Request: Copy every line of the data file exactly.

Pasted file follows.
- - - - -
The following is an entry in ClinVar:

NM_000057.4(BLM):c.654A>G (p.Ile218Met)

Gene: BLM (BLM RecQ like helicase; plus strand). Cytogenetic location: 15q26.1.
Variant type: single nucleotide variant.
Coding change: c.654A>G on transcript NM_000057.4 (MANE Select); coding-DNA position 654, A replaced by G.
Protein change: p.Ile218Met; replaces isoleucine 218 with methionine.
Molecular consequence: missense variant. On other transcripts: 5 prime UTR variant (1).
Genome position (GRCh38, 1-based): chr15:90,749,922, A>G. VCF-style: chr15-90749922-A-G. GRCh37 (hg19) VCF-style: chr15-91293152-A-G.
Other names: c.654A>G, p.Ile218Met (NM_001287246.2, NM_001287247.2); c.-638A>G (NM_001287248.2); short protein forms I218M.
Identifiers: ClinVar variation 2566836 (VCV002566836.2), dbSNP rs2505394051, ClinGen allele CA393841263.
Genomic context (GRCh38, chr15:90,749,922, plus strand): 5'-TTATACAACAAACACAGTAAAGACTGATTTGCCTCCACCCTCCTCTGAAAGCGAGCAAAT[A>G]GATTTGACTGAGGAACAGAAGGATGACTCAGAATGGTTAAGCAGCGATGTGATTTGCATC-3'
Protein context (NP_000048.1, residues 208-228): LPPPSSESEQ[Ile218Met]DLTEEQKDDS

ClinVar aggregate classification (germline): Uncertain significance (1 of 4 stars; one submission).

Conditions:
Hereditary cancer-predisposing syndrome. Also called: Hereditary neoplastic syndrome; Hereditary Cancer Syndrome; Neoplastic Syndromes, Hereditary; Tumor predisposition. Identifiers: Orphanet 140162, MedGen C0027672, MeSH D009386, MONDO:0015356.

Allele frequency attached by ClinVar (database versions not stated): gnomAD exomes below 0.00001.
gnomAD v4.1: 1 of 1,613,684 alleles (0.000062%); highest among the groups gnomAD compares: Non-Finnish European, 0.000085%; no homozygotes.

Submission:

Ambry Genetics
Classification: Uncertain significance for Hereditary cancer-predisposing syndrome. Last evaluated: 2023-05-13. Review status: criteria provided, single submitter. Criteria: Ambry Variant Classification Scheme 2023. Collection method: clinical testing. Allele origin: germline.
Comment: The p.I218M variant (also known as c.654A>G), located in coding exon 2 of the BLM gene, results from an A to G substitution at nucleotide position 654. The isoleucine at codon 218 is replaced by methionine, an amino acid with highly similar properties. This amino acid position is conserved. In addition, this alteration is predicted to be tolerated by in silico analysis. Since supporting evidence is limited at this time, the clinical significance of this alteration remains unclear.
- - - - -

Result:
The following is an entry in ClinVar:

NM_000057.4(BLM):c.654A>G (p.Ile218Met)

Gene: BLM (BLM RecQ like helicase; plus strand). Cytogenetic location: 15q26.1.
Variant type: single nucleotide variant.
Coding change: c.654A>G on transcript NM_000057.4 (MANE Select); coding-DNA position 654, A replaced by G.
Protein change: p.Ile218Met; replaces isoleucine 218 with methionine.
Molecular consequence: missense variant. On other transcripts: 5 prime UTR variant (1).
Genome position (GRCh38, 1-based): chr15:90,749,922, A>G. VCF-style: chr15-90749922-A-G. GRCh37 (hg19) VCF-style: chr15-91293152-A-G.
Other names: c.654A>G, p.Ile218Met (NM_001287246.2, NM_001287247.2); c.-638A>G (NM_001287248.2); short protein forms I218M.
Identifiers: ClinVar variation 2566836 (VCV002566836.2), dbSNP rs2505394051, ClinGen allele CA393841263.
Genomic context (GRCh38, chr15:90,749,922, plus strand): 5'-TTATACAACAAACACAGTAAAGACTGATTTGCCTCCACCCTCCTCTGAAAGCGAGCAAAT[A>G]GATTTGACTGAGGAACAGAAGGATGACTCAGAATGGTTAAGCAGCGATGTGATTTGCATC-3'
Protein context (NP_000048.1, residues 208-228): LPPPSSESEQ[Ile218Met]DLTEEQKDDS

ClinVar aggregate classification (germline): Uncertain significance (1 of 4 stars; one submission).

Conditions:
Hereditary cancer-predisposing syndrome. Also called: Hereditary neoplastic syndrome; Hereditary Cancer Syndrome; Neoplastic Syndromes, Hereditary; Tumor predisposition. Identifiers: Orphanet 140162, MedGen C0027672, MeSH D009386, MONDO:0015356.

Allele frequency attached by ClinVar (database versions not stated): gnomAD exomes below 0.00001.
gnomAD v4.1: 1 of 1,613,684 alleles (0.000062%); highest among the groups gnomAD compares: Non-Finnish European, 0.000085%; no homozygotes.

Submission:

Ambry Genetics
Classification: Uncertain significance for Hereditary cancer-predisposing syndrome. Last evaluated: 2023-05-13. Review status: criteria provided, single submitter. Criteria: Ambry Variant Classification Scheme 2023. Collection method: clinical testing. Allele origin: germline.
Comment: The p.I218M variant (also known as c.654A>G), located in coding exon 2 of the BLM gene, results from an A to G substitution at nucleotide position 654. The isoleucine at codon 218 is replaced by methionine, an amino acid with highly similar properties. This amino acid position is conserved. In addition, this alteration is predicted to be tolerated by in silico analysis. Since supporting evidence is limited at this time, the clinical significance of this alteration remains unclear.